12 August 2007
Families Relished Fun Journeys
By Mary Ann Ashcraft
Although many Carroll Countians of the late 19th century spent their leisure time enjoying local dances, picnics, or races, some ventured further afield. Newspapers were full of advertisements luring people to board trains or steamboats for a day’s outing. Even a carriage ride to Gettysburg with fun-loving companions offered a welcome change of pace.
Summer encampments on the Gettysburg battlefield by veterans of the Civil War attracted spectators from neighboring districts who could listen to preachers “urging the Grand Army men not to be leaders in strife, but rather conservators of that peace and harmony which will give the country permanent prosperity.” The war was still fresh in the minds of many and some visitors took the opportunity while on the battlefield to do a bit of relic hunting as well.
Other popular destinations were parks at various scenic points in the mountains, on the Bay or even in Baltimore City.
The Excursion and Basket Pic Nic to High Rock and Pen-Mar on the Western Maryland Railroad, under the auspices of the Westminster Fire Department on Wednesday morning, 11 of August next, to which the public are cordially invited, will be a grand affair from present indications. The committee have perfected all arrangements for the comfort and enjoyment of all. Bands of music will be in attendance to enliven the occasion, besides a cotillion band for the accommodation of those who wish to trip the light fantastic toe. Members of the Hagerstown and Waynesboro Fire Departments will be present. The great point of attraction is High Rock, which is about one and a half miles from the Park [Pen-Mar]. A three story observatory surmounts the highest point of the Blue Ridge, from which a magnificent view of the beautiful Cumberland Valley is obtained. The train starts at Reisterstown and will stop at all stations West to Mechanicstown, and round trip tickets will not exceed $1.00 – Children under 12 years half fare.
Three trains, aggregating 19 cars, arrived at Hillen Station, over the Western Maryland railroad Saturday, bringing over 1,300 persons from Uniontown, Mechanicstown, Union Bridge and other points in the counties. A band of music was on each train. The excursionists in a body marched to Long Dock and embarked on the steamers Chester and Keyport for St. Bernard’s Grove, at the mouth of the Susquehanna river, where the day was spent. They returned home at night. Some 800 excursionists over the Hanover branch and Gettysburg railroad came to Fulton Station and passed the day at Druid Hill Park.
Tolchester Beach on the eastern side of the Bay could also be reached by a combination of rail and steamer. An 1881 advertisement indicated an outing sponsored by the Knights of Pythias was already in its 10th year. The train left Westminster at 6:40 a.m.; a round trip cost $1.50. “Bands of music will be in attendance and the public are invited to go on this delightful trip down the bay.” Not every journey was a treat, however, as the following paragraph from a July 1885 paper explains:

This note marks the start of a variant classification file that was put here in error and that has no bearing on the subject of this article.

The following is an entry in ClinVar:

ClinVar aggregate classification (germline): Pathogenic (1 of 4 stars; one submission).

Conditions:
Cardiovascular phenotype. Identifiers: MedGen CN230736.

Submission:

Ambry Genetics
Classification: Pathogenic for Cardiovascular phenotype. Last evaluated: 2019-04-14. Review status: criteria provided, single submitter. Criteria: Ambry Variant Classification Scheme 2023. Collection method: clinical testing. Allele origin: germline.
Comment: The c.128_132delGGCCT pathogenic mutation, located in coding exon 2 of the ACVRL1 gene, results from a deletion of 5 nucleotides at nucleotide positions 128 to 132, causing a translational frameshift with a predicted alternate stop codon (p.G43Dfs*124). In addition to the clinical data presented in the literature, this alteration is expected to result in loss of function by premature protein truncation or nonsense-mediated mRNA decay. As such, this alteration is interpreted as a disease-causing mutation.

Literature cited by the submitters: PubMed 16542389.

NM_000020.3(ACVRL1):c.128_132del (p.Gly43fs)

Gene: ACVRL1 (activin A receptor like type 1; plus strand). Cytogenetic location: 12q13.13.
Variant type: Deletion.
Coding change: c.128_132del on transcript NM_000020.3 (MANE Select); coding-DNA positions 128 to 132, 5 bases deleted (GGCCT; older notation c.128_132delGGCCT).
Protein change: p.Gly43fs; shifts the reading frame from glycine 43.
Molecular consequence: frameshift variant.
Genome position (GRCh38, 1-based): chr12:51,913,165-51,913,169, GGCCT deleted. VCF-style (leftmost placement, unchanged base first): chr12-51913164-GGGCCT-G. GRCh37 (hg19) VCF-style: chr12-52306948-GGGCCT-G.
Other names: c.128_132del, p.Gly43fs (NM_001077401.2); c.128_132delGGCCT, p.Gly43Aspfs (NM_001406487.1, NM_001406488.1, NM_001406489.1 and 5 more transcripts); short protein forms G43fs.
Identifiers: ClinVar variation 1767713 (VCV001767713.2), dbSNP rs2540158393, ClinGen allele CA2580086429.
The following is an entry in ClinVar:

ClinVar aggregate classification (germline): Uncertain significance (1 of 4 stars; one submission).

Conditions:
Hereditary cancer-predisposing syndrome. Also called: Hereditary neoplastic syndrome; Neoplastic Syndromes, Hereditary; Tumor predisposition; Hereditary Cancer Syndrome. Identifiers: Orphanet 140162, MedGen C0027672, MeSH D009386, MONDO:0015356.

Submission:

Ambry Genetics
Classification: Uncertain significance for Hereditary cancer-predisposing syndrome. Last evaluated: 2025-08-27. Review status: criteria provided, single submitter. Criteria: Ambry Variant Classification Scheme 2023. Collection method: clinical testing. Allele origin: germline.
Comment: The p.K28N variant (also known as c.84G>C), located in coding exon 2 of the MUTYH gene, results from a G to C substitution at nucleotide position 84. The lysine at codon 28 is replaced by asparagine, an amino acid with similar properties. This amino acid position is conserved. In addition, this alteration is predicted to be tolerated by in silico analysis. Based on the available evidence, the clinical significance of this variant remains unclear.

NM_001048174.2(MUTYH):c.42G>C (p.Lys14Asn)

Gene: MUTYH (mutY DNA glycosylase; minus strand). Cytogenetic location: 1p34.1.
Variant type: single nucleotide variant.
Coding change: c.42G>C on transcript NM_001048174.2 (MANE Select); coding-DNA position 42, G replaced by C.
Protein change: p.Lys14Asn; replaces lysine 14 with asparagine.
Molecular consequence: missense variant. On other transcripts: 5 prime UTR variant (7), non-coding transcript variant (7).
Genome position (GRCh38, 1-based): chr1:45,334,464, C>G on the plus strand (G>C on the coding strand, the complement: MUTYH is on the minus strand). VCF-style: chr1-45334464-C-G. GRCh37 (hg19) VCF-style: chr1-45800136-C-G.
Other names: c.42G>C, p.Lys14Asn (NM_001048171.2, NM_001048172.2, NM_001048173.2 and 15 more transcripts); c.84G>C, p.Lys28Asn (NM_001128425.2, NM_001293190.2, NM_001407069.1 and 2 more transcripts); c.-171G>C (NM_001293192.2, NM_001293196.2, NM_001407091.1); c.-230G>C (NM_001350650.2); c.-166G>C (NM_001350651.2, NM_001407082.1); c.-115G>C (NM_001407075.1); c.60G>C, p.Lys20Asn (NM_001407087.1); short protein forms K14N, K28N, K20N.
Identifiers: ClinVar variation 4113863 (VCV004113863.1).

The Knights of Pythias excursion to Potomac Isle, last Saturday, was not very large, and many who went wished they had stayed at home, the weather was so excessively hot. The trip would be an enjoyable one, with the mercury about 74; but to ride in an excursion train, with numerous stops, and to spend five or six hours on a sandy island, when the mercury is above 90o and a calm prevails, is not the pleasantest recreation that can be imagined.
For more adventurous (and wealthier) travelers, one Westminster newspaper advertised “A Delightful Excursion! A party of ladies and gentlemen, limited in number, is now forming a trip up the Great Lakes to Duluth, Minnesota. They leave Baltimore about July 20th, via Railroad to Pittsburg and Cleveland. Thence by Lake Superior Transit Company’s Steamship to Buffalo and Niagara Falls. Continuing by way of Buffalo and through Lakes Erie, St. Clair, Huron and Superior, making the most magnificent sail in America…Rates for Round Trip will include board at first-class hotels and every necessary expense.”
This column concludes four separate glimpses of summer fun and entertainment enjoyed by Carroll citizens. By the end of the 19th century, easier and cheaper transportation had opened up new opportunities to venture far and wide, but those who stayed at home for one reason or another were not without diversions from the planting, harvesting, canning, laundry, shop keeping, etc. which filled their lives most of the year.
Mary Ann Ashcraft is a volunteer at the Historical Society of Carroll County library.
Photo credit: Historical Society of Carroll County
Photo caption: Ada and Guy Cookson stopped to have their photograph taken at Devil’s Den during a visit to the battlefield at Gettysburg in 1898.